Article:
My Lords, this unhappy atmosphere has not, I believe, been helped by the indecisive attitude which the Government have so far adopted. In the debate on February 6 last in another place the reply by Mr. MacColl, when he was pressed about hardship cases, was as follows: We must consider such cases to see what we can do to improve their lot and let the Land Commission machinery get into operation. We should not start tinkering with that machinery until we see the best way to tackle it."—[OFFICIAL REPORT, Commons, 6/2/69, col. 707.] I should have thought that by now the Government had ample evidence of these cases and ample time to get the Land Commission to assess them and to formulate changes in the levy. Perhaps at this point I might ask the noble Lord, Lord Kennet, whether the Land Commission have submitted lists of suggested alterations and exemptions from the levy. As the House knows, the Government have the power, under Section 63 of the Act, to add by statutory order any exemptions of levy. But this power, so far as I am aware, has not yet been used. But unless the Government take action soon I believe that, with the intense feeling of injustice, and often sheer physical worry, that surrounds these cases, there may be a tragedy on the lines of the Pilgrim case.

It is true to say that it is easy to be critical and often more difficult to be constructive; but I should like to put forward to the noble Lord, Lord Kennet three cases which I believe could qualify for exemption from the levy or for delay of payment. The first is that the levy shoud not apply below a minimum figure. I am sure that the noble Lord, Lord Silkin, will support me in this, for he moved such an Amendment during the passage of the Bill. The Government reply at that time was that it would lead to widespread abuses. I am told on good authority that, with careful drafting, the Government fears of widespread abuses could be met. If the noble Lord would so wish it I should be happy to furnish him with such a draft. If this minimum figure were accepted by the Government it would, in my opinion, kill two birds with one stone.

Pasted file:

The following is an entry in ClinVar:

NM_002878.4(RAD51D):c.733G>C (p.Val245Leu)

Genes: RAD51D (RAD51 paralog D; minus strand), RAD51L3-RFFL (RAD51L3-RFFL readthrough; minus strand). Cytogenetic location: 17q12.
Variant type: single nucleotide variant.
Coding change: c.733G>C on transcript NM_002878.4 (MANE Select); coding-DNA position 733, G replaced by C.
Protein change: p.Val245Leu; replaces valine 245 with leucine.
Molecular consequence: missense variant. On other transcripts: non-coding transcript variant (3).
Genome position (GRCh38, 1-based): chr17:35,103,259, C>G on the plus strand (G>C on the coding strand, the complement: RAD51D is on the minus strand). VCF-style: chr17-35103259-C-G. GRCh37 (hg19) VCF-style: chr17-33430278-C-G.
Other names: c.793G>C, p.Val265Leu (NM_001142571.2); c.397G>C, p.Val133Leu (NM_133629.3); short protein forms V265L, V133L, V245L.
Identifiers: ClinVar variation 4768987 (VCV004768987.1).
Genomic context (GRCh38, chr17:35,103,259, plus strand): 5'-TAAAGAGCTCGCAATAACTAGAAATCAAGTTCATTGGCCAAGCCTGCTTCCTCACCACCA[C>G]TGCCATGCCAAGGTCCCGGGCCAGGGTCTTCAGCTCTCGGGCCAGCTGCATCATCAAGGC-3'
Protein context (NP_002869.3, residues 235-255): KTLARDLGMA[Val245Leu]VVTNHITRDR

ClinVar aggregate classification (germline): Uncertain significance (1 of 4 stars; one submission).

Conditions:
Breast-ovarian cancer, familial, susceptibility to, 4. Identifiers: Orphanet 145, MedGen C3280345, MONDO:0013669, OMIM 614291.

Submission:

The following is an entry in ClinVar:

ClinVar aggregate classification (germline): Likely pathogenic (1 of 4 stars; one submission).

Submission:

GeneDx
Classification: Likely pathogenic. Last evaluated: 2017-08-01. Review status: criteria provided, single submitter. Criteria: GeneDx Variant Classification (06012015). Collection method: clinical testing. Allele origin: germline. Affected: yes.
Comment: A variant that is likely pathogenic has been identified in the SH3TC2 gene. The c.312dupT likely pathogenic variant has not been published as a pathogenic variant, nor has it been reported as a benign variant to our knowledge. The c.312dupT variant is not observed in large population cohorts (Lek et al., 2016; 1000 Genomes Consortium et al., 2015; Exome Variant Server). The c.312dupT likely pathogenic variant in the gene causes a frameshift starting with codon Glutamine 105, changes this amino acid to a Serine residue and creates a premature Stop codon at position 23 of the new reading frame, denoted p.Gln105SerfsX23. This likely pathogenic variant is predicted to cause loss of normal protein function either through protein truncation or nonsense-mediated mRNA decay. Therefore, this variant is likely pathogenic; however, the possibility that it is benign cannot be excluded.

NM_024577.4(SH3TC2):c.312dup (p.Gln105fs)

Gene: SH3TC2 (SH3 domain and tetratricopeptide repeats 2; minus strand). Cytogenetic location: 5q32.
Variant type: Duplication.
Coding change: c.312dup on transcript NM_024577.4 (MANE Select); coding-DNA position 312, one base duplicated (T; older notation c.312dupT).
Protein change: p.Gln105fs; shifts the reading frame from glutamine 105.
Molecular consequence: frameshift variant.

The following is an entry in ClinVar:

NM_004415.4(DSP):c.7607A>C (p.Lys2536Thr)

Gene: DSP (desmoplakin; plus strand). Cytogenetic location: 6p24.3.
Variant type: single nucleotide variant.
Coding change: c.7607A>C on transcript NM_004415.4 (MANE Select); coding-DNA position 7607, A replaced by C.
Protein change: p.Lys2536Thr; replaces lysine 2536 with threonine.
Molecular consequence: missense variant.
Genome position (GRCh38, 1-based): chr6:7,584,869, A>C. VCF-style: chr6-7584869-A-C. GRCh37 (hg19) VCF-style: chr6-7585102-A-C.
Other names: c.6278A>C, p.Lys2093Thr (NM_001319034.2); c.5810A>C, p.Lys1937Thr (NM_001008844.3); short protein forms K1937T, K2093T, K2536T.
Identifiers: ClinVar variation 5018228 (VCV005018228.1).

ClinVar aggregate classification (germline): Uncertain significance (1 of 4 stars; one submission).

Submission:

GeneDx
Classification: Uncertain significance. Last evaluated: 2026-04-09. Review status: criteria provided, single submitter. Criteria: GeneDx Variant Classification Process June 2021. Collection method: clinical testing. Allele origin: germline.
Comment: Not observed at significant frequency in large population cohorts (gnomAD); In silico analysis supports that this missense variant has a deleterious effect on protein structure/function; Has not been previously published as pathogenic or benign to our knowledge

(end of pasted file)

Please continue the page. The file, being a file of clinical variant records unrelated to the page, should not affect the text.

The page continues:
First, it would relieve many cases of hardship (which I am sure the Government are as anxious to relieve as we are), and, secondly, it would save a great deal of time and expense on the part of the Commission in the collection of these small amounts. The Commission stated recently that they anticipated that the costs of collection of levy for last year would exceed £2 million. I think it would be of interest to-night if the Government or the noble Lord could advise us what studies, if any, have been made on the cost of collection and what proportion of the collections are of a low figure—say £2,000. The second change that I would advocate has already been pressed in another place. That is the exemption of the owner-occupier. This would fall in line with the legislation on capital gains tax. The third change that I would submit to the noble Lord relates to the Case "c". It is particularly relevant, I believe, to the example that has become known as the "Sweeting case", where a young couple were given a barn by an uncle. With their own hands, they converted the barn into a house. Under Case "c", they were charged a development value levy of £900, a sum which, I am told, amounted to something like 50 per cent. of what they had actually spent on the house itself. If one accepts that Case "c" is justified, would it not be possible to provide that the charge should not become operative until the property was sold? That is when the profit is in fact made.

The last point I would make to the noble Lord concerns professional fees. Here I perhaps should declare an interest. At the present time, under Schedule 6, paragraph 19, the full cost of professional fees is not allowed as a deduction in the assessment of net development value. I have no idea how this restriction arose and perhaps the noble Lord could explain it to us later. Yet for capital gains tax purposes it can he deducted.